For example, it seems safe to conclude Mrs. Reed, a nasty piece of work, would have mistreated Jane regardless. But the book doesn't let it rest there. Upon Mrs. Reed's death, we learn her anger at Jane was due in part to how much Mr. Reed adored her, even seeming to prioritize her above his own three children. Even as an orphaned infant, there was at least one person to whom Jane was a bundle of joy, not a burden.
After shouldering the blame for a physical altercation with a cousin twice her age and size, Jane is sent to a nightmarish Victorian boarding school. The conditions are appalling. The children are abused and starved. Disease is rampant. On top of all this, soon after Jane arrives, she is singled out for special persecution by Mr. Brocklehurst, who runs the school. He makes good on his promise to Mrs. Reed to "warn" everyone in the school that Jane is a liar and a scoundrel. Jane is humiliated, and convinced this will doom her to the life of a pariah.
Jane's newfound friend Helen comforts her, explaining that Mr. Brocklehurst is loathed by students and teachers alike. She tells Jane that if anything, Mr. Brocklehurst's cruelty will only help her social standing. But Helen, wise beyond her years though she may be, is just a kid. Her attempts to soothe Jane are admirable, but insufficient. Adult help is needed.
Helen takes an unconvinced Jane to visit Miss Temple, the superintendent. Miss Temple listens to Jane's side of the story. Perhaps sensing a casual show of support won't do enough to counter the damage done to Jane's psyche, she is initially sympathetic, but noncommittal. She goes to the effort of writing away for a formal confirmation of Jane's good character, and, when she receives it, offers Jane a formal public pardon.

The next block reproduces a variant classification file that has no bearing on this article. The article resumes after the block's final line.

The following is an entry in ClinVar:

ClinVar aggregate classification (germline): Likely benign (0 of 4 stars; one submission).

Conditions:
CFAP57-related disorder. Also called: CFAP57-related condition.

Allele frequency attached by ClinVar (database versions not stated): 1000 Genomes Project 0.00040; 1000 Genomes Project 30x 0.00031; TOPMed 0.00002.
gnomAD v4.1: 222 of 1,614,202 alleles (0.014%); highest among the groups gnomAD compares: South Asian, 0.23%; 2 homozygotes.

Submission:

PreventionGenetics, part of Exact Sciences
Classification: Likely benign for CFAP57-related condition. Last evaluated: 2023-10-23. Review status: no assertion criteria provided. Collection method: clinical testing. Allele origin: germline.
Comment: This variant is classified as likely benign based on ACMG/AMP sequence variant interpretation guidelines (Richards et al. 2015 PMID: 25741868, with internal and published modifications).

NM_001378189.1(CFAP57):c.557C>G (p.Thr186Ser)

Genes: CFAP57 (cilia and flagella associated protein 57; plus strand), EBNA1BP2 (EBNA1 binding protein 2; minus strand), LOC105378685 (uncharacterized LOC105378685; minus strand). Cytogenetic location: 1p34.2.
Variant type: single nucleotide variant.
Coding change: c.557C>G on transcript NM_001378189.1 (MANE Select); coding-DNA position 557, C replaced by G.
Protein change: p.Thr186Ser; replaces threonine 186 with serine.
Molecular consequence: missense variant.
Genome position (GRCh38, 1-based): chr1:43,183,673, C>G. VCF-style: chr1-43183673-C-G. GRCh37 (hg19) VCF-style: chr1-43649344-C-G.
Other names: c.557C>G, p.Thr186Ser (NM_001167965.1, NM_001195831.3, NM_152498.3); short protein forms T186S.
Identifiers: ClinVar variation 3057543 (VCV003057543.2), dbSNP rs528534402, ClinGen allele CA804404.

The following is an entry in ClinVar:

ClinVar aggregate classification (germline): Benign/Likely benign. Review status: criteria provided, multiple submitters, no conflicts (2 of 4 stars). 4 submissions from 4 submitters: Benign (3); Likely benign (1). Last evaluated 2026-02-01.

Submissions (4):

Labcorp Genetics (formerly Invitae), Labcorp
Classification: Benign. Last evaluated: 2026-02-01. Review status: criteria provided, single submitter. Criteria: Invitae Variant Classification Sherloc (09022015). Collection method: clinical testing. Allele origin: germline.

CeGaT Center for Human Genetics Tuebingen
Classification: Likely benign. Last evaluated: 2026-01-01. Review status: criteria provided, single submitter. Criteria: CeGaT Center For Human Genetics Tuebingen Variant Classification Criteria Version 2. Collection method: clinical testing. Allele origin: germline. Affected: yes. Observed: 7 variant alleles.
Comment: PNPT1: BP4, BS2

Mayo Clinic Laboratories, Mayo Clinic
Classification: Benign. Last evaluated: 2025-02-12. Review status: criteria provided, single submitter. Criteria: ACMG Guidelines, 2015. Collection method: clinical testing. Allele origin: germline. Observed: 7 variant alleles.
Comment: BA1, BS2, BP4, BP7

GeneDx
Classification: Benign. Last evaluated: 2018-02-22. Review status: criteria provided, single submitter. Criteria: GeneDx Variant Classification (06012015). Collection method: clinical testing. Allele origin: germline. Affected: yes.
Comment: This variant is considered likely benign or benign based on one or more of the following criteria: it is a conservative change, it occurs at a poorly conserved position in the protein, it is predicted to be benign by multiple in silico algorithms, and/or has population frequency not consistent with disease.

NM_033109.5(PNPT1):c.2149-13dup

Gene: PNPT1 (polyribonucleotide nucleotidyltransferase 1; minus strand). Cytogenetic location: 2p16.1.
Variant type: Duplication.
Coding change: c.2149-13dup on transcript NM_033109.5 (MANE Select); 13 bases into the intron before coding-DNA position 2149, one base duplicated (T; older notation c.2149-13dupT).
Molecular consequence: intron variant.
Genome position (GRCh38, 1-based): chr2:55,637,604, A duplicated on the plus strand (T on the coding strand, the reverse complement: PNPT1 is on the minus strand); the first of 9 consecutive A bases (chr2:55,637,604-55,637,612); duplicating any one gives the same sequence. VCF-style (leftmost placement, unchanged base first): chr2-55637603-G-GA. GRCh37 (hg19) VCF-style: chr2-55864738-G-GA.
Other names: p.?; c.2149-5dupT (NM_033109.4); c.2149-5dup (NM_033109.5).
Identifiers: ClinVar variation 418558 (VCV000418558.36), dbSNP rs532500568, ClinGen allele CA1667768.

The school is still terrible. But when the people who oversee Mr. Brocklehurst visit, they are horrified. Brocklehurst is fired, and conditions improve exponentially. Jane never returns "home" to Mrs. Reed's house, but instead spends the rest of her childhood at school. When she leaves at 18, she has become widely respected and valued. She closer to a cherished family member than a popular student. Like Bessie, they're invested in her living a good life. It's clear her absence will have an impact on the community. Jane will be missed.
As an adult, Jane is honest, intelligent, cultured, and the very model of integrity. Why? It's a combination of nature and nurture. Without the nurture part, nature didn't stand a chance. She draws, speaks French and plays the piano well because she's intelligent and talented. But she can do these things at all only because she was taught how. She keeps her job because she's pleasant and works hard, but she got it in the first place because she had help finding and securing it. Most importantly, though she may be an instinctively compassionate person, she extends compassion because she had it extended to her.
Children need adults to love, encourage and support them. After that, people respond to adversity in an infinite variety of ways for an infinite variety of reasons. There is no question that some people seem to emerge from misfortune with more strength, honesty and competence than others. But if a child doesn't have someone - preferably multiple someones - to extend a hand and keep it extended, she will not thrive.